University of Buffalo logo

We recently saw an analysis that suggested full term delivery to be better than preterm delivery. This recommendation seemingly cautions expecting mothers about their baby’s health. A study initiated by an epidemiologist from the University at Buffalo suggests that pregnant women need not be apprehensive about the effects of air pollution on their health and that of their developing child. It was revealed that exposure to carbon monoxide and fine particles in the air during pregnancy do not seem to heighten the risk of preterm delivery or preeclampsia.

Preeclampsia is ascertained to be a serious condition identified only during pregnancy. All 3,675 women encompassed in the study are part of the Omega Study, which is probably analyzing the effects of diet and environment on women’s health and nutrition before and during pregnancy. The study was triggered in the region around Seattle, Washington.

Carole Rudra, PhD, assistant professor of social and preventive medicine at UB and lead author on the study shared, “There is strong evidence that air pollutants may increase risk of cardiovascular disease. This led me to examine air pollutants in relation to preeclampsia, which is similar to cardiovascular disease and a risk factor for the condition. Pollutants may interfere with delivery of oxygen to the placenta and increase maternal oxidative stress and inflammation. These pathways could lead to both preeclampsia and preterm delivery.”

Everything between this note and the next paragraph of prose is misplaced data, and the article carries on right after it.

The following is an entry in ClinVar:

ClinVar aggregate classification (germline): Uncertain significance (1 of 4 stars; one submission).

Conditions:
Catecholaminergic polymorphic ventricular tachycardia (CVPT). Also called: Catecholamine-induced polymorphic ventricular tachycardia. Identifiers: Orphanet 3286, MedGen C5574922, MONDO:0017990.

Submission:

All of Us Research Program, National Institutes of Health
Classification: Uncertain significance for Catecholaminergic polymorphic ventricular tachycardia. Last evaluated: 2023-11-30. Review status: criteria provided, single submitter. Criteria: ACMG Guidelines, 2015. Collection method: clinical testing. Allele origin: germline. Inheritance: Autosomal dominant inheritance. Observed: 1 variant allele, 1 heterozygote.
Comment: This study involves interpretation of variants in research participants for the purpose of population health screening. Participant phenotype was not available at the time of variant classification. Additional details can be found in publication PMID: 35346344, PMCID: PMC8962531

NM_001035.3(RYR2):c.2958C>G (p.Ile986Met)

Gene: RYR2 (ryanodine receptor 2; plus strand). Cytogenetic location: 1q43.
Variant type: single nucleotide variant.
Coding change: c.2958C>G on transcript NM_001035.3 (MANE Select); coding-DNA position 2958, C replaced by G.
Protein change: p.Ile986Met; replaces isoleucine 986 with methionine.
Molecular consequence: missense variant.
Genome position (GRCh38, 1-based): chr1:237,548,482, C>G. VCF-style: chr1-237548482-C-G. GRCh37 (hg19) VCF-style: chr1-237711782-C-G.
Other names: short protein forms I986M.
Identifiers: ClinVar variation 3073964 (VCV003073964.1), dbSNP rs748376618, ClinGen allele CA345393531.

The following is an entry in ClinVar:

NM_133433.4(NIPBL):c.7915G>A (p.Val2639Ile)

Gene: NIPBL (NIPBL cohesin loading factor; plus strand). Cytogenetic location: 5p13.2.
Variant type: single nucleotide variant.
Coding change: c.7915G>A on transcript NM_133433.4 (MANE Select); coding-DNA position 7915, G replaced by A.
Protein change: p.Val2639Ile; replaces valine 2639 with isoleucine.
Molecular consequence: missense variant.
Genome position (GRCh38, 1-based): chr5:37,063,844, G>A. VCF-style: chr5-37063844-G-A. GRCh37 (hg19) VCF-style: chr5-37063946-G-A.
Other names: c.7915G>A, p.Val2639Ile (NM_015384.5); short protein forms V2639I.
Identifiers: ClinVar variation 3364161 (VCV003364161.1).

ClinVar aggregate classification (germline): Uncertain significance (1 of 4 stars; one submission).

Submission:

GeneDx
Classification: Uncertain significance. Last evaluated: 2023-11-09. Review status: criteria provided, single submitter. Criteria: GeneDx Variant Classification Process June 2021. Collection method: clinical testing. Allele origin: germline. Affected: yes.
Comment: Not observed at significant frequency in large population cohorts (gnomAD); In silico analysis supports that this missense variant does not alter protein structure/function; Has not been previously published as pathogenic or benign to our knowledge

The Seattle area is apparently considered to have more carbon monoxide levels as compared to other U.S. cities. However, this belief has been tremendously disapproved in recent years. The study author gathered and scrutinized the data regarding specific exposure windows at residences of study participants. The data included information regarding the regional air-pollutant-monitoring reports on concentrations of carbon monoxide (CO) and minute airborne particles like dust, fumes, mist, smog and smoke.

Rudra commented, “In this geographic setting and population, these two air pollutant exposures do not appear to increase risks of preeclampsia and preterm deliver.”

It was mentioned that the exposure windows were the three months before pregnancy, the total of the first four months of pregnancy, during each trimester and the last month of pregnancy. No significant correlations between the amount of air pollutant exposure at any of the collection times and pregnancy issues supposedly appeared. Further analysis will be undertaken to ascertain the way human-made environment and maternal behaviors seemingly affect health during pregnancy.

The study was presented on June 23 at the Society for Pediatric and Perinatal Epidemiology annual meeting held in Seattle from June 22-23.